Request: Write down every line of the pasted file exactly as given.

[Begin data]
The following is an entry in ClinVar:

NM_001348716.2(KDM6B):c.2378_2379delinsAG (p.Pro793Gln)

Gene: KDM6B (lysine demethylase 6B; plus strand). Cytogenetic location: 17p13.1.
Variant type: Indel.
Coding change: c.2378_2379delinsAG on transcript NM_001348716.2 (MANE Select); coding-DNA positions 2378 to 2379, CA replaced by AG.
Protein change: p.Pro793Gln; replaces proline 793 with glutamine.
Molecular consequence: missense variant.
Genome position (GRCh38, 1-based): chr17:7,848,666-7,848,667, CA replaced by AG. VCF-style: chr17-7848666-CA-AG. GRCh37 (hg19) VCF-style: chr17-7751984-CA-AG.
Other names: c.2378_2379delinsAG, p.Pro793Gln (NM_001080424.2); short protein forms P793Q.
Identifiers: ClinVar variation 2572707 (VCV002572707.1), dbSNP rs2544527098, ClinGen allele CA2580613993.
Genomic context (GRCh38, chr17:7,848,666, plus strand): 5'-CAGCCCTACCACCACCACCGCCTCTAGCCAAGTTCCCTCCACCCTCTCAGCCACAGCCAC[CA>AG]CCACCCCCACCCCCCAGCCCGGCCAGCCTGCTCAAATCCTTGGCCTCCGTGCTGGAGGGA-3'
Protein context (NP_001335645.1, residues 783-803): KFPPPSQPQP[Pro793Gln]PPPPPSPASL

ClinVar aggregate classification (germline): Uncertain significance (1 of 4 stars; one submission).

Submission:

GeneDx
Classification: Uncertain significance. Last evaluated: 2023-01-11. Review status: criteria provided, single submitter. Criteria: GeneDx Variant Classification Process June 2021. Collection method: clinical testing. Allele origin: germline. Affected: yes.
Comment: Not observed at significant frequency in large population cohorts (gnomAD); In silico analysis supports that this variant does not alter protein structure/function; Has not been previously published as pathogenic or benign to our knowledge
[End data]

The following is an entry in ClinVar:

NM_001348716.2(KDM6B):c.2378_2379delinsAG (p.Pro793Gln)

Gene: KDM6B (lysine demethylase 6B; plus strand). Cytogenetic location: 17p13.1.
Variant type: Indel.
Coding change: c.2378_2379delinsAG on transcript NM_001348716.2 (MANE Select); coding-DNA positions 2378 to 2379, CA replaced by AG.
Protein change: p.Pro793Gln; replaces proline 793 with glutamine.
Molecular consequence: missense variant.
Genome position (GRCh38, 1-based): chr17:7,848,666-7,848,667, CA replaced by AG. VCF-style: chr17-7848666-CA-AG. GRCh37 (hg19) VCF-style: chr17-7751984-CA-AG.
Other names: c.2378_2379delinsAG, p.Pro793Gln (NM_001080424.2); short protein forms P793Q.
Identifiers: ClinVar variation 2572707 (VCV002572707.1), dbSNP rs2544527098, ClinGen allele CA2580613993.
Genomic context (GRCh38, chr17:7,848,666, plus strand): 5'-CAGCCCTACCACCACCACCGCCTCTAGCCAAGTTCCCTCCACCCTCTCAGCCACAGCCAC[CA>AG]CCACCCCCACCCCCCAGCCCGGCCAGCCTGCTCAAATCCTTGGCCTCCGTGCTGGAGGGA-3'
Protein context (NP_001335645.1, residues 783-803): KFPPPSQPQP[Pro793Gln]PPPPPSPASL

ClinVar aggregate classification (germline): Uncertain significance (1 of 4 stars; one submission).

Submission:

GeneDx
Classification: Uncertain significance. Last evaluated: 2023-01-11. Review status: criteria provided, single submitter. Criteria: GeneDx Variant Classification Process June 2021. Collection method: clinical testing. Allele origin: germline. Affected: yes.
Comment: Not observed at significant frequency in large population cohorts (gnomAD); In silico analysis supports that this variant does not alter protein structure/function; Has not been previously published as pathogenic or benign to our knowledge